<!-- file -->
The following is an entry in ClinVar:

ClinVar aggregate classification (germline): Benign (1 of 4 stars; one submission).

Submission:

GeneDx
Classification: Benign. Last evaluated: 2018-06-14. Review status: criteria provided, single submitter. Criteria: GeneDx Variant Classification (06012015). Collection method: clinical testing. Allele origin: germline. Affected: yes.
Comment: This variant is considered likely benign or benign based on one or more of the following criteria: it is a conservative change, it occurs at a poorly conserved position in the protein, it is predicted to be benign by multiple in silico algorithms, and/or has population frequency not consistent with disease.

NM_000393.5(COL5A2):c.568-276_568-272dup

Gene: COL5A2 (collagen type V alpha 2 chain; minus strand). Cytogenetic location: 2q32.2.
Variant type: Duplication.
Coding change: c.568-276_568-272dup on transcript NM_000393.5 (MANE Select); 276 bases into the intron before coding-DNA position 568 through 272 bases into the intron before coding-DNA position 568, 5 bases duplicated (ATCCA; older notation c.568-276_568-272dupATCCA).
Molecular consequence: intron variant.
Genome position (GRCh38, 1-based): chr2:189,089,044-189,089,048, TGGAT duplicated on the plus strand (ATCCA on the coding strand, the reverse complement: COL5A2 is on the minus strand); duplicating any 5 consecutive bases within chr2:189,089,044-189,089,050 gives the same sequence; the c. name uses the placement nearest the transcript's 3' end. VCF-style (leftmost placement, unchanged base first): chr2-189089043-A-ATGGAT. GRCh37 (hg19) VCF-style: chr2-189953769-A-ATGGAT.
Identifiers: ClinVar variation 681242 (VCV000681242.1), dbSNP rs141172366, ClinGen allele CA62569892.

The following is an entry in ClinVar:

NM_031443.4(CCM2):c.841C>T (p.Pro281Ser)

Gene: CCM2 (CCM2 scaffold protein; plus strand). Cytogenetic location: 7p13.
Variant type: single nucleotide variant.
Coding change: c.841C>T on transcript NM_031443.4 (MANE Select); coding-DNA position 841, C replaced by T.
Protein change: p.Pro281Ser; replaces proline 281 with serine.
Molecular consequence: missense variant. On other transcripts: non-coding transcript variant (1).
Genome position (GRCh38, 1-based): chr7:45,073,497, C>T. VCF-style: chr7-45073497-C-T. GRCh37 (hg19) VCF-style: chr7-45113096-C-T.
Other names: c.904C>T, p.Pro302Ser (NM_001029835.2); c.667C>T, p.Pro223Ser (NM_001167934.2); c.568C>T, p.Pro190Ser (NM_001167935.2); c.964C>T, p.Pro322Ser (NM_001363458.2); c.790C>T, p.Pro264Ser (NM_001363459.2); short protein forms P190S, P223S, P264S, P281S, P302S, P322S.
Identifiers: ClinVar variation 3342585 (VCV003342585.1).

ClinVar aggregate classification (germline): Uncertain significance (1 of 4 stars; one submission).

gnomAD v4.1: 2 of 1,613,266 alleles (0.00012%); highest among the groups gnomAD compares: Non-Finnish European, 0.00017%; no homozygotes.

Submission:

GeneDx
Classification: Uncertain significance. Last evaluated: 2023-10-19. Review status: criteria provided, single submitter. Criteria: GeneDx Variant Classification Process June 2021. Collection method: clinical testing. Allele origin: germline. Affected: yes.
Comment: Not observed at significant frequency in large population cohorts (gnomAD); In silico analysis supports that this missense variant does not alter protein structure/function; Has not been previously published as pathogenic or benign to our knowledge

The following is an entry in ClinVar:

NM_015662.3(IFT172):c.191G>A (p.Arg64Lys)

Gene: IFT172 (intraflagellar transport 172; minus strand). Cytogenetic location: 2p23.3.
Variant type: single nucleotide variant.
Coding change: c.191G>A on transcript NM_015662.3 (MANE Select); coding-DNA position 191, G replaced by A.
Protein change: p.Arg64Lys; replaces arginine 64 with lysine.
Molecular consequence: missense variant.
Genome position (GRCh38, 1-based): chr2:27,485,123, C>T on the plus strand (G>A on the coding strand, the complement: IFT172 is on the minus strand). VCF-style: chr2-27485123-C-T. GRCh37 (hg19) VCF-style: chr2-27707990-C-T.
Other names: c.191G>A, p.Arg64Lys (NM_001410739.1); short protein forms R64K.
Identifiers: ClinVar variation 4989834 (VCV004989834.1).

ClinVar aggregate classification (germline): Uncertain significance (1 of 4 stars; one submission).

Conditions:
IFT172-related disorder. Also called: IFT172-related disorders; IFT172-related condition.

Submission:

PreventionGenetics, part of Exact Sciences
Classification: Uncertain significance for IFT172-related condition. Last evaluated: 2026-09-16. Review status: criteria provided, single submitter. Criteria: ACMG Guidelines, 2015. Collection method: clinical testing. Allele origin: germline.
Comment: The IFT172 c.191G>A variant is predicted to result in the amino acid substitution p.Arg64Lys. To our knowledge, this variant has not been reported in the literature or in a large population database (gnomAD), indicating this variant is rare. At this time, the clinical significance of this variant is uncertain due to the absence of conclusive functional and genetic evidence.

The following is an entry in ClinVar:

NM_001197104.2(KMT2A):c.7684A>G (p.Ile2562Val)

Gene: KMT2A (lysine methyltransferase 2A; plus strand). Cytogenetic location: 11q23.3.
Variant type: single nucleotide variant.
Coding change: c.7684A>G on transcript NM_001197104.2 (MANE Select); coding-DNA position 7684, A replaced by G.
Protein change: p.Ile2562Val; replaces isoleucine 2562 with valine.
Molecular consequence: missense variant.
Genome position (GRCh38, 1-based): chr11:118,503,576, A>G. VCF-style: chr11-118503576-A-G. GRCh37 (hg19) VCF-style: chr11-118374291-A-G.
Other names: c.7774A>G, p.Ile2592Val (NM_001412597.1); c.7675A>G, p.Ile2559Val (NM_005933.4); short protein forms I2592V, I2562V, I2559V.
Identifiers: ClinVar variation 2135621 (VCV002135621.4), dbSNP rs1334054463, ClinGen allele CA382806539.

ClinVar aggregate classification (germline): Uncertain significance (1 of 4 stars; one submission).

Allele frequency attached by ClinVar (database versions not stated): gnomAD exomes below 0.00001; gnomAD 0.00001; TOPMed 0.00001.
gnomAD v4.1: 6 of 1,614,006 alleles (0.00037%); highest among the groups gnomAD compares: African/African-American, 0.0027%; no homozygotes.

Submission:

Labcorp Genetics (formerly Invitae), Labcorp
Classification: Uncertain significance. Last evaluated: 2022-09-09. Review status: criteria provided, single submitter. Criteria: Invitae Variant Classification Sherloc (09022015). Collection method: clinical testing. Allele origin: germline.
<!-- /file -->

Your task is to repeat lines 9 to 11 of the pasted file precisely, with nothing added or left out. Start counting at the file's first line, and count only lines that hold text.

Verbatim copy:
Variant type: Duplication.
Coding change: c.568-276_568-272dup on transcript NM_000393.5 (MANE Select); 276 bases into the intron before coding-DNA position 568 through 272 bases into the intron before coding-DNA position 568, 5 bases duplicated (ATCCA; older notation c.568-276_568-272dupATCCA).
Molecular consequence: intron variant.